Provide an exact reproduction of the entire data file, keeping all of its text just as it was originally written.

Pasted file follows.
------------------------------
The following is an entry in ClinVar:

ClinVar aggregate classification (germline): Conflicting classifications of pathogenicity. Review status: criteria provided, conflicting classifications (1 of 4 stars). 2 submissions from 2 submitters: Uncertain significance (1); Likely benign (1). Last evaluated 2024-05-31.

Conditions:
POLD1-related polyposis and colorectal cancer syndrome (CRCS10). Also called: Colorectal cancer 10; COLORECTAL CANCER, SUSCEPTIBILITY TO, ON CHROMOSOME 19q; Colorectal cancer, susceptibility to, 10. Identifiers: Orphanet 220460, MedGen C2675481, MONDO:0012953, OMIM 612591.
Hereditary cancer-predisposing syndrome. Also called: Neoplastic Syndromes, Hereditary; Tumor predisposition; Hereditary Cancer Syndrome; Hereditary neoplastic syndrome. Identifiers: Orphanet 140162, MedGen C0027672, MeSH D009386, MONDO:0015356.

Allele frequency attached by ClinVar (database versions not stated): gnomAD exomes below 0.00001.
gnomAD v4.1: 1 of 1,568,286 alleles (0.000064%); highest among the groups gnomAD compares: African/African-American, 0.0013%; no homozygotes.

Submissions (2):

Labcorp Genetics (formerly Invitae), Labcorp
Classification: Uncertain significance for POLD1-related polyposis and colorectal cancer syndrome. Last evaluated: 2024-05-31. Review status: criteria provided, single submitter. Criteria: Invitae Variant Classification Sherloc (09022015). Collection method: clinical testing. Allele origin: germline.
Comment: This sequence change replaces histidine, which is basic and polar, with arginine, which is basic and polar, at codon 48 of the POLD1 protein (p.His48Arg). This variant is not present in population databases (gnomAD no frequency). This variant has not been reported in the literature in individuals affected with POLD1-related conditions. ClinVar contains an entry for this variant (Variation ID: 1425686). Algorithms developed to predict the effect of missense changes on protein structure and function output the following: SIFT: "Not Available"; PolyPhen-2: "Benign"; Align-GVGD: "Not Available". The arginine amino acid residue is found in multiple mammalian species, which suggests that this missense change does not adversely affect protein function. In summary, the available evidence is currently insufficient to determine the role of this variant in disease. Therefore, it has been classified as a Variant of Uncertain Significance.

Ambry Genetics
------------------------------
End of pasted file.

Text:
The following is an entry in ClinVar:

ClinVar aggregate classification (germline): Conflicting classifications of pathogenicity. Review status: criteria provided, conflicting classifications (1 of 4 stars). 2 submissions from 2 submitters: Uncertain significance (1); Likely benign (1). Last evaluated 2024-05-31.

Conditions:
POLD1-related polyposis and colorectal cancer syndrome (CRCS10). Also called: Colorectal cancer 10; COLORECTAL CANCER, SUSCEPTIBILITY TO, ON CHROMOSOME 19q; Colorectal cancer, susceptibility to, 10. Identifiers: Orphanet 220460, MedGen C2675481, MONDO:0012953, OMIM 612591.
Hereditary cancer-predisposing syndrome. Also called: Neoplastic Syndromes, Hereditary; Tumor predisposition; Hereditary Cancer Syndrome; Hereditary neoplastic syndrome. Identifiers: Orphanet 140162, MedGen C0027672, MeSH D009386, MONDO:0015356.

Allele frequency attached by ClinVar (database versions not stated): gnomAD exomes below 0.00001.
gnomAD v4.1: 1 of 1,568,286 alleles (0.000064%); highest among the groups gnomAD compares: African/African-American, 0.0013%; no homozygotes.

Submissions (2):

Labcorp Genetics (formerly Invitae), Labcorp
Classification: Uncertain significance for POLD1-related polyposis and colorectal cancer syndrome. Last evaluated: 2024-05-31. Review status: criteria provided, single submitter. Criteria: Invitae Variant Classification Sherloc (09022015). Collection method: clinical testing. Allele origin: germline.
Comment: This sequence change replaces histidine, which is basic and polar, with arginine, which is basic and polar, at codon 48 of the POLD1 protein (p.His48Arg). This variant is not present in population databases (gnomAD no frequency). This variant has not been reported in the literature in individuals affected with POLD1-related conditions. ClinVar contains an entry for this variant (Variation ID: 1425686). Algorithms developed to predict the effect of missense changes on protein structure and function output the following: SIFT: "Not Available"; PolyPhen-2: "Benign"; Align-GVGD: "Not Available". The arginine amino acid residue is found in multiple mammalian species, which suggests that this missense change does not adversely affect protein function. In summary, the available evidence is currently insufficient to determine the role of this variant in disease. Therefore, it has been classified as a Variant of Uncertain Significance.

Ambry Genetics